In Nigeria, University Degrees Can Lead to Poverty

The Peery Foundation is thrilled to to share a cross posting of an article written by one our newest grantees! Misan Rewane is co-founder and CEO of West Africa Vocational Education (WAVE), whose mission is to increase incomes for unemployed youth in West Africa. This article was originally posted on The Financial Times: This is Africa.

By: Misan Rewane

Christiana Ubah left school at 17 without prospects for further education, let alone a job. Born in the Lagos slum of Ajegunle, she had completed secondary school but could not afford further studies.

But she was willing to learn; she had enthusiasm and a determined attitude. After a three-week employability skills training programme, she was placed in a retail sales job. She went on to manage the opening of the shoe store and then managed the store full-time. One opportunity led to the next and today she is not only an office manager at a real estate law firm but is studying real estate management part-time.

Unfortunately, this is not the norm in Nigeria, where inflated university degrees are all too often locking disadvantaged young people into cycles of poverty and underemployment.

Christiana’s case demonstrates the adage that a young person with a good attitude can be extremely successful even if they do not have a bachelor’s degree. She was hired for attitude — coachability, motivation, emotional intelligence — and trained for skills.

With over 20 million unemployed youth in Nigeria, young Nigerians are spending an increasing proportion of their twenties pursuing academic qualifications, rather than gaining work skills and experience to make them competitive in the 21st Century global marketplace. They are doing this on the savings of households living on $2-4 per person a day — families who are scrimping and saving and sacrificing so that one person can break out of these economic conditions and land a good job.

Of the 1.5 million who apply to university in Nigeria each year, only 300,000 get admitted. Not all of them graduate and for those that do, it takes them on average five years to get a job.

So what is fuelling this madness? Why are people paying too much for too many certificates that do not add value to their productivity in the workplace?

Employers’ increasing use of academic qualifications as a proxy for skills fuels the false dream that a bachelor’s degree from a broken tertiary education system is a stepping stone to a well-paying job.

Many employers do note that graduates are ill-prepared for the workplace – yet they still insist on a degree as a minimum job requirement. In fact, in some cases, it is the only requirement on job advertisements. This, despite the fact that four years spent in the average Nigerian university does not add many relevant skills for young people.

Beyond Nigeria, this is an African, and even a global problem. Up-credentialing (or credential inflation) locks already disadvantaged people out of economic participation. There is a disconnect between job prospects and academic qualifications, yet those who do not get them are all but guaranteed to be excluded from desirable jobs.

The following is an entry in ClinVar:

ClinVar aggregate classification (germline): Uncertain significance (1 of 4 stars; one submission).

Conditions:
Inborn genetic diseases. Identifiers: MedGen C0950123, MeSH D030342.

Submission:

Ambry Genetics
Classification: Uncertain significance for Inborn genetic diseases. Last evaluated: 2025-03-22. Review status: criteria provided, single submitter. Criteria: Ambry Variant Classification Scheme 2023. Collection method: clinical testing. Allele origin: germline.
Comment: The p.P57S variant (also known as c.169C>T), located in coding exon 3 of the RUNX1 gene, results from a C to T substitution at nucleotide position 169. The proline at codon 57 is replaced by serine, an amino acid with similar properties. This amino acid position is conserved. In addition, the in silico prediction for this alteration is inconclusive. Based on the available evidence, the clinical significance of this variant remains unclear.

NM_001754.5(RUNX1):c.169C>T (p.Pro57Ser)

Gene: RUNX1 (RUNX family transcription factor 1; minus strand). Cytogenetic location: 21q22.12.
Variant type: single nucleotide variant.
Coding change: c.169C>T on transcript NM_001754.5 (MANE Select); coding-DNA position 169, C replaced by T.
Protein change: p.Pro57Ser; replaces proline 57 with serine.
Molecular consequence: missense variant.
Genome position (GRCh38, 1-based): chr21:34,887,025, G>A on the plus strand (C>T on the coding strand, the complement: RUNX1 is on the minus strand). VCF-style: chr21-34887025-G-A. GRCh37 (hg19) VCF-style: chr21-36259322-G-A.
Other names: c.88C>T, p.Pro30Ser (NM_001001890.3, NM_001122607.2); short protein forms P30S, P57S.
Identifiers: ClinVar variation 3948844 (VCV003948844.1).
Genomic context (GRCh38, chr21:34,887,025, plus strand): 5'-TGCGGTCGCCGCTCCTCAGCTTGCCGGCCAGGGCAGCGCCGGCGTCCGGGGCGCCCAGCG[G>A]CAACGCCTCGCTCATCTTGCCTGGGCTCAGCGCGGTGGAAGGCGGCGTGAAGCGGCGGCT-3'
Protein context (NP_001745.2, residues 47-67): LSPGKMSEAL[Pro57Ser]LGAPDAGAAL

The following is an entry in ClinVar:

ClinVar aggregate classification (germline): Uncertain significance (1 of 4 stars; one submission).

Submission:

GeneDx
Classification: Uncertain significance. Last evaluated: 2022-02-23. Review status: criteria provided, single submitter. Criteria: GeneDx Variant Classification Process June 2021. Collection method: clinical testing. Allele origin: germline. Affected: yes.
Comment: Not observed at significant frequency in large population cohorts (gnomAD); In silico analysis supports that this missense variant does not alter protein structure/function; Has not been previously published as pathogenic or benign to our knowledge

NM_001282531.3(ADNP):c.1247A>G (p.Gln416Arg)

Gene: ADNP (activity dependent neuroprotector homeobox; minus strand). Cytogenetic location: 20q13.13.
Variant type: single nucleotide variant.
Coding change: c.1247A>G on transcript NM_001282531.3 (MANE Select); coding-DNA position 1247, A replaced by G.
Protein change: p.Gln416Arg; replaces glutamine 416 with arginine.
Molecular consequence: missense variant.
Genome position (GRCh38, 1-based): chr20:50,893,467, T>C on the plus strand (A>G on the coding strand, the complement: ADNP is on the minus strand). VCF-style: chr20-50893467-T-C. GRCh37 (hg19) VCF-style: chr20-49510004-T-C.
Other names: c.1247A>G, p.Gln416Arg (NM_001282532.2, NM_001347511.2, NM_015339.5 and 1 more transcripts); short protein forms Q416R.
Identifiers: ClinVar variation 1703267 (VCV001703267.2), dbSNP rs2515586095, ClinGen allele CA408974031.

Education reform is necessary to make universities more useful to their graduates. In the meantime, alternate routes to employability could fill the need for both skilled workers and for jobs.

Some best-in-class firms across industries, from airline services to retail banking, have adopted a ‘hire for attitude, train for skill’ approach. This businesses have realised that they can train employees for the skills needed, but that training cannot change attitudes.

Admittedly, it is harder to measure for attitude and other key elements of job success when assessing potential employees. That does not mean we should not look for innovative ways to do so, from interviews to job simulations. For example, behavioural-based interview questions that help decipher how candidates have dealt with situations in the past can be helpful in assessing how they might react to stress or conflict.

There are hundreds of thousands of jobs that require degree-acquired specialist skills at the entry level. However, the millions of jobs created by high-growth industries, such as hospitality and retail, not require the academic content taught in four year degree programs. These are the jobs that will absorb Africa’s 122 million new entrants into the labour force between now and 2020.

We need to start getting young people prepared to excel in these jobs, which still struggle to find skilled matches. If we cannot, the cycle of youth unemployment will only continue.

Young people should not opt out of higher education altogether. However, employers need to acknowledge the unfairness of locking an already marginalised population out of economic opportunities. Across the board, university prerequisites drive millions into the arms of a broken system that essentially sets them up to fail.

Examples such as Christiana’s show the results of innovative approaches to hiring and training, and that the investment pays off. Not only is she now putting herself through higher education, but she is also helping to support her sister’s post-secondary education. She proves that with the right mindset, skills and economic opportunities, Africa’s youth can be demographic dividends, not demographic liabilities.